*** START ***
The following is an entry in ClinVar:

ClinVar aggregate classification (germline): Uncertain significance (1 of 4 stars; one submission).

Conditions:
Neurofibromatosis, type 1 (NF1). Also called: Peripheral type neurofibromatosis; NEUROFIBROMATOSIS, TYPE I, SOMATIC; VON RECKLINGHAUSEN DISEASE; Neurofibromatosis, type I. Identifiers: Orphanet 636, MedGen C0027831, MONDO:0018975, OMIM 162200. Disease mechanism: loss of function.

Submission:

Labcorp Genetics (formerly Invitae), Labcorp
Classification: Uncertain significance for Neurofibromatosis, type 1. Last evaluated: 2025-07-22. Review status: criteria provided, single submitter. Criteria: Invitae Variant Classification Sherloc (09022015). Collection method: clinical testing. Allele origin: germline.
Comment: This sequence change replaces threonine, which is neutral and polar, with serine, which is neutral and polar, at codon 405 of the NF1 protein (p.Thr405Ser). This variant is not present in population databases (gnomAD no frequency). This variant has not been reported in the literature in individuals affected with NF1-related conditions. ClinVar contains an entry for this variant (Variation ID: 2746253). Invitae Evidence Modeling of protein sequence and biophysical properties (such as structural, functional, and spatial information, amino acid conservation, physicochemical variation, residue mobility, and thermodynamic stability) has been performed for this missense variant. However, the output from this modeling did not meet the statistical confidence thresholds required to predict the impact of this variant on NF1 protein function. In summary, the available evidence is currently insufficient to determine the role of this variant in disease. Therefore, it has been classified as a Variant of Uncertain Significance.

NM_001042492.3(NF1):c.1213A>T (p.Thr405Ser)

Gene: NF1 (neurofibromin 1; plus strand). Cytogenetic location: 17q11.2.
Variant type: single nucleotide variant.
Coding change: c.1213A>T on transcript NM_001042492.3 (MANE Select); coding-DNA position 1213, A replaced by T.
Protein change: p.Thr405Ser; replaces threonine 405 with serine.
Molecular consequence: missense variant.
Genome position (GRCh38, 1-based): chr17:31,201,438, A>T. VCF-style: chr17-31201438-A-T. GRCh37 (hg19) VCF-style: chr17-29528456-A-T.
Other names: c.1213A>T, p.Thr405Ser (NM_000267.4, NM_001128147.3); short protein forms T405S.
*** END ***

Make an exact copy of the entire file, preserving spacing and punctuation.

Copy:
The following is an entry in ClinVar:

ClinVar aggregate classification (germline): Uncertain significance (1 of 4 stars; one submission).

Conditions:
Neurofibromatosis, type 1 (NF1). Also called: Peripheral type neurofibromatosis; NEUROFIBROMATOSIS, TYPE I, SOMATIC; VON RECKLINGHAUSEN DISEASE; Neurofibromatosis, type I. Identifiers: Orphanet 636, MedGen C0027831, MONDO:0018975, OMIM 162200. Disease mechanism: loss of function.

Submission:

Labcorp Genetics (formerly Invitae), Labcorp
Classification: Uncertain significance for Neurofibromatosis, type 1. Last evaluated: 2025-07-22. Review status: criteria provided, single submitter. Criteria: Invitae Variant Classification Sherloc (09022015). Collection method: clinical testing. Allele origin: germline.
Comment: This sequence change replaces threonine, which is neutral and polar, with serine, which is neutral and polar, at codon 405 of the NF1 protein (p.Thr405Ser). This variant is not present in population databases (gnomAD no frequency). This variant has not been reported in the literature in individuals affected with NF1-related conditions. ClinVar contains an entry for this variant (Variation ID: 2746253). Invitae Evidence Modeling of protein sequence and biophysical properties (such as structural, functional, and spatial information, amino acid conservation, physicochemical variation, residue mobility, and thermodynamic stability) has been performed for this missense variant. However, the output from this modeling did not meet the statistical confidence thresholds required to predict the impact of this variant on NF1 protein function. In summary, the available evidence is currently insufficient to determine the role of this variant in disease. Therefore, it has been classified as a Variant of Uncertain Significance.

NM_001042492.3(NF1):c.1213A>T (p.Thr405Ser)

Gene: NF1 (neurofibromin 1; plus strand). Cytogenetic location: 17q11.2.
Variant type: single nucleotide variant.
Coding change: c.1213A>T on transcript NM_001042492.3 (MANE Select); coding-DNA position 1213, A replaced by T.
Protein change: p.Thr405Ser; replaces threonine 405 with serine.
Molecular consequence: missense variant.
Genome position (GRCh38, 1-based): chr17:31,201,438, A>T. VCF-style: chr17-31201438-A-T. GRCh37 (hg19) VCF-style: chr17-29528456-A-T.
Other names: c.1213A>T, p.Thr405Ser (NM_000267.4, NM_001128147.3); short protein forms T405S.